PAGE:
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I will be using the official WCA notation from Article 12 of the WCA Regulations. To make things easier to explain, it is useful to develop a notation that easily describes certain moves. For the purposes of the diagrams below, F is the red face, B is the orange face, L is the blue face, R is the green face, U is the yellow face, and D is the white face.
- 12a1) Clockwise, 90 degrees: F (front face), B (back face), R (right face), L (left face), U (upper face), D (bottom face).
- 12a2) Counter clockwise, 90 degrees: F', B', R', L', U', D' (see 12a1).
- 12a3) Clockwise, 180 degrees: F2, B2, R2, L2, U2, D2 (see 12a1).
- 12a4) Counter clockwise, 180 degrees: F2', B2', R2', L2', U2', D2' (see 12a1).
Thus, I will use this notation in which each face is represented by a letter (F (front), B (back), L (left), R (right), U (up), and D (down)) and moves can be described by the letter of the face that is being turned. An upper-case letter means to turn that face in the clockwise direction. If that letter is followed by a prime ('), then that face should instead be turned counter-clockwise. Similarly, if that letter is followed by the number two (2), then that face should be turned twice. Sometimes, I will follow a 2 with a prime (2'), indicating that the move should be made in the counter-clockwise direction (for speed reasons).
Double Outer Face Moves
- 12a5) Clockwise, 90 degrees: Fw, Bw, Rw, Lw, Uw, Dw. (see 12a1).
- 12a6) Counter clockwise, 90 degrees: Fw', Bw', Rw', Lw', Uw', Dw' (see 12a5).
- 12a7) Clockwise, 180 degrees: Fw2, Bw2, Rw2, Lw2, Uw2, Dw2 (see 12a5).
- 12a8) Counter clockwise, 180 degrees: Fw2', Bw2',
Rw2', Lw2', Uw2', Dw2' (see 12a5).
A capital letterfollowed by a lower case "w" works the same
instead of just
turning the outside face, the middle layer adjacent to it should be
moved as well (in the same direction). For example,
"Dw" is equivalent to performing "D" and "E" simultaneously.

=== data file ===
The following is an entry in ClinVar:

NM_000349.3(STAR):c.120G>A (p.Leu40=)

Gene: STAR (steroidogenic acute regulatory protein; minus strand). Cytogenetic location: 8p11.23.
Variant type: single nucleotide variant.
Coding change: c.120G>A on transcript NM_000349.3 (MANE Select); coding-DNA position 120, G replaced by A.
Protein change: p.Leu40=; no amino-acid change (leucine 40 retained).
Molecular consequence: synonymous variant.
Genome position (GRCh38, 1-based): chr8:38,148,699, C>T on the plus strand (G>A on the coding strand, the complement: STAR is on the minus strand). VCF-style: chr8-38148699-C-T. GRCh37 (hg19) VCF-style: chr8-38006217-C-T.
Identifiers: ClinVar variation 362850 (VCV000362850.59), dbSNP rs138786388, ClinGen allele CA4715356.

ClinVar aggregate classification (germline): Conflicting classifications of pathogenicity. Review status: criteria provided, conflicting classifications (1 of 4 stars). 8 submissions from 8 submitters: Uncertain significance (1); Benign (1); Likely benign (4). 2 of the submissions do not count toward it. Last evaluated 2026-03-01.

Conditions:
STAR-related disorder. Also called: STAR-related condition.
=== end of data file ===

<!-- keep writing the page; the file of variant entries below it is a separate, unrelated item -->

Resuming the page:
- 12a13) Clockwise, 90 degrees: M (same direction as L), S (same direction as F), E (same direction as D). (see 12a1).
- 12a14) Counter clockwise, 90 degrees: M', S', E' (see 12a13).
- 12a15) Clockwise, 180 degrees: M2, S2, E2 (see 12a13).
- 12a16) Counter clockwise, 180 degrees: M2', S2', E2'
Slice turns (M, E, and S) are sometimes useful for certain algorithms. In a slice move, the "outside" layers remain stable, and a middle layer will slice through them. They can have the same suffixes as the other face turns.
- 12b1) Clockwise, 90 degrees: [f] or z, [b] or z', [r] or x, [l] or x', [u] or y, [d] or y'. (see 12a1).
- 12b2) Counter clockwise, 90 degrees: [f'] or z', [b'] or z, [r'] or x', [l'] or x, [u'] or y', [d'] or y (see 12b1).
- 12b3) Clockwise, 180 degrees: [f2] or z2, [b2] or z2, [r2] or x2, [l2] or x2, [u2] or y2, [d2] or y2 (see 12b1).
- 12b4) Counter clockwise, 180 degrees: [f2'] or z2', [b2'] or z2', [r2'] or x2', [l2'] or x2', [u2'] or y2', [d2'] or y2' (see 12b1).
Cube rotations (x, y, and z) do not involve the turning of any layers of the cube. Instead, the entire cube is rotated (imagine an x, y, and z axis going through the cube). These are often used to move the cube into a position that makes an algorithm easier to perform.